Hearing Loss – common questions

What is Noise Induced Hearing Loss?

Noise Induced Hearing Loss, which can also be referred to as occupational deafness or industrial deafness, is a condition that results in the loss of hearing (often over a prolonged period of time) as a consequence of a person’s working environment.

Who is responsible for my hearing whilst at work?

Your Employer has a duty to protect you against any harm or injury whilst at your place of work. It is the responsibility of your employer to provide you with all the necessary Personal Protective Equipment (PPE) and training you need to perform you job safely.

I was offered ear protection but failed to use it, can I still claim compensation?

No. If hearing protection was provided to you and you did not wear it, or think it was necessary to wear it, then you will not be able to claim for NIHL. It is now mandatory to wear hearing protection and employers should enforce its use.

How much compensation could I receive for a work related hearing loss problem?

This is hard to say, the average claim can range from £1,000 – £10,000. The amount of compensation you could receive will depend on many different factors including amount of noise induced hearing loss, your amount of exposure, the length of your employment, the amount of insured cover and any added symptoms i.e. Tinnitus and its severity.

What evidence do you need?

During the course of the claim’s process your Solicitor will gather detailed information from you in relation to your noisy employment, your symptoms, the effects of your hearing loss on your day to day life etc. The Defendant of your claim will also require relevant information in order to investigate your claim. Later we will gather medical evidence from an ENT expert who will examine you and prepare a report, we may also instruct an Acoustic Engineer.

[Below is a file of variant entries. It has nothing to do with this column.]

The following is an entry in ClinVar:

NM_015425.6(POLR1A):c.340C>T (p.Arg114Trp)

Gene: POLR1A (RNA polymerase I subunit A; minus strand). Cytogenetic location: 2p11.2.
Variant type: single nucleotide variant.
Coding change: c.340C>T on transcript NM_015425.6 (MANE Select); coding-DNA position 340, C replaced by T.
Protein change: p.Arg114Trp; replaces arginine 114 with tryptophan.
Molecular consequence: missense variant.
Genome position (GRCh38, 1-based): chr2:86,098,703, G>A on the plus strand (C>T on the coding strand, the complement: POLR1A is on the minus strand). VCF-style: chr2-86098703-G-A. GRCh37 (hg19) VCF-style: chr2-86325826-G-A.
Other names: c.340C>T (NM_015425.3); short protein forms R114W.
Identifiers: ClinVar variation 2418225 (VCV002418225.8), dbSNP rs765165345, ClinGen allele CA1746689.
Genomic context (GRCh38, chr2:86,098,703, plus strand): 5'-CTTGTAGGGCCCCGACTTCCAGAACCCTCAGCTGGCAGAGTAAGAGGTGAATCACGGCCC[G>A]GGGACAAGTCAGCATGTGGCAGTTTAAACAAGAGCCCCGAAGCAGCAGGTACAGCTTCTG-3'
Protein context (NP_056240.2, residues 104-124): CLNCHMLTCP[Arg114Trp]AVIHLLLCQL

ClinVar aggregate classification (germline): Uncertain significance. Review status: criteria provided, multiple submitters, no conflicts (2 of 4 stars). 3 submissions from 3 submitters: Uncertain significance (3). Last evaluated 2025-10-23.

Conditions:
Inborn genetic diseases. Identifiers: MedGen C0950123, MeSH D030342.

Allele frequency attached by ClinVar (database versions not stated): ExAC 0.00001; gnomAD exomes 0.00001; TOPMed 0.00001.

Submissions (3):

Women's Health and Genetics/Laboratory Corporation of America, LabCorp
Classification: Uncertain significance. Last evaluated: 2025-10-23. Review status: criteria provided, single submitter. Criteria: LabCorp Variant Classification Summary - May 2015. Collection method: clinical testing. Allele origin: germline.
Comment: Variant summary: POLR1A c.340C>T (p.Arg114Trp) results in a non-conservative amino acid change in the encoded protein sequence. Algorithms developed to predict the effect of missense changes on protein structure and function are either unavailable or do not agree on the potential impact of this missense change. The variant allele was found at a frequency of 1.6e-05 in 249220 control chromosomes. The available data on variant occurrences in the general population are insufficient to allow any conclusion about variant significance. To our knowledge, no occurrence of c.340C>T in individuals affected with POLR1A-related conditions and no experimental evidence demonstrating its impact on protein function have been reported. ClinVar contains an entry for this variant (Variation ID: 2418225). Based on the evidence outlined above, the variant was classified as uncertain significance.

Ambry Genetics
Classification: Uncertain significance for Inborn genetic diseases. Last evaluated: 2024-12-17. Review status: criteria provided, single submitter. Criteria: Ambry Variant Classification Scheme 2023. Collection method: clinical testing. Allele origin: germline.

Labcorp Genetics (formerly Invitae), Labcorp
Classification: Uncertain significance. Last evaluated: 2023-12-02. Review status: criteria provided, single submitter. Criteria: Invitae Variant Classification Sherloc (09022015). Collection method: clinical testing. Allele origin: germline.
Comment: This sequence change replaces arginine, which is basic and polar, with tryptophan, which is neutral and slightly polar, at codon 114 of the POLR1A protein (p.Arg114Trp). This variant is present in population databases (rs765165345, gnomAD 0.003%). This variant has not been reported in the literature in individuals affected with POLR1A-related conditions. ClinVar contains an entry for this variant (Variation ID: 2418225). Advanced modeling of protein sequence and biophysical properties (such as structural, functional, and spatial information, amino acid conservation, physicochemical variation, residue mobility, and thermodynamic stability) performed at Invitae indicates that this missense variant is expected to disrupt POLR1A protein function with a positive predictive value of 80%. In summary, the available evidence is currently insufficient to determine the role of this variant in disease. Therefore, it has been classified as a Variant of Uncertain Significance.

Which workers are more at risk from noise induced hearing loss?

Anyone who works or has worked in a noisy environment is potentially at risk from NIHL. The main types of noisy working environments include Engineering, Road working, Bottling Plants, Factory’s, Heavy industrial Textiles and Steel Works. Other types of work can also be considered risky if you are subjected to a constant noise of any type.

What are the key signs of noise induced hearing loss?

Most people give the same symptoms and these include – Missing parts of conversation, Turning the TV volume up, Not being able to hear the Telephone/Doorbell, Whistling/Buzzing in the ear(s). Sometimes people do not realise they have NIHL and consider these signs to be a part of getting older.

What are the main work-related causes of hearing loss?

The main causes include, working with machinery or tools which expose the employee to levels of noise above 85dB without hearing protection. The higher the decibel level the less time an employee would need in the noise to cause irreparable damage to their hearing.

Can I still claim if my former employer or organisation is no longer trading?

Yes, your solicitor will investigate the company who employed you. In some instances the company was taken over and the liabilities of your employer were transferred, but in most cases a search of the Employers Liability Tracing Office (ELTO) database will reveal the insurer of your employer during the time of your employment. Providing relevant insurer(s) can be located you would be able to make a claim.

For more information, help and advice, please visit our dedicated Hearing Loss page.

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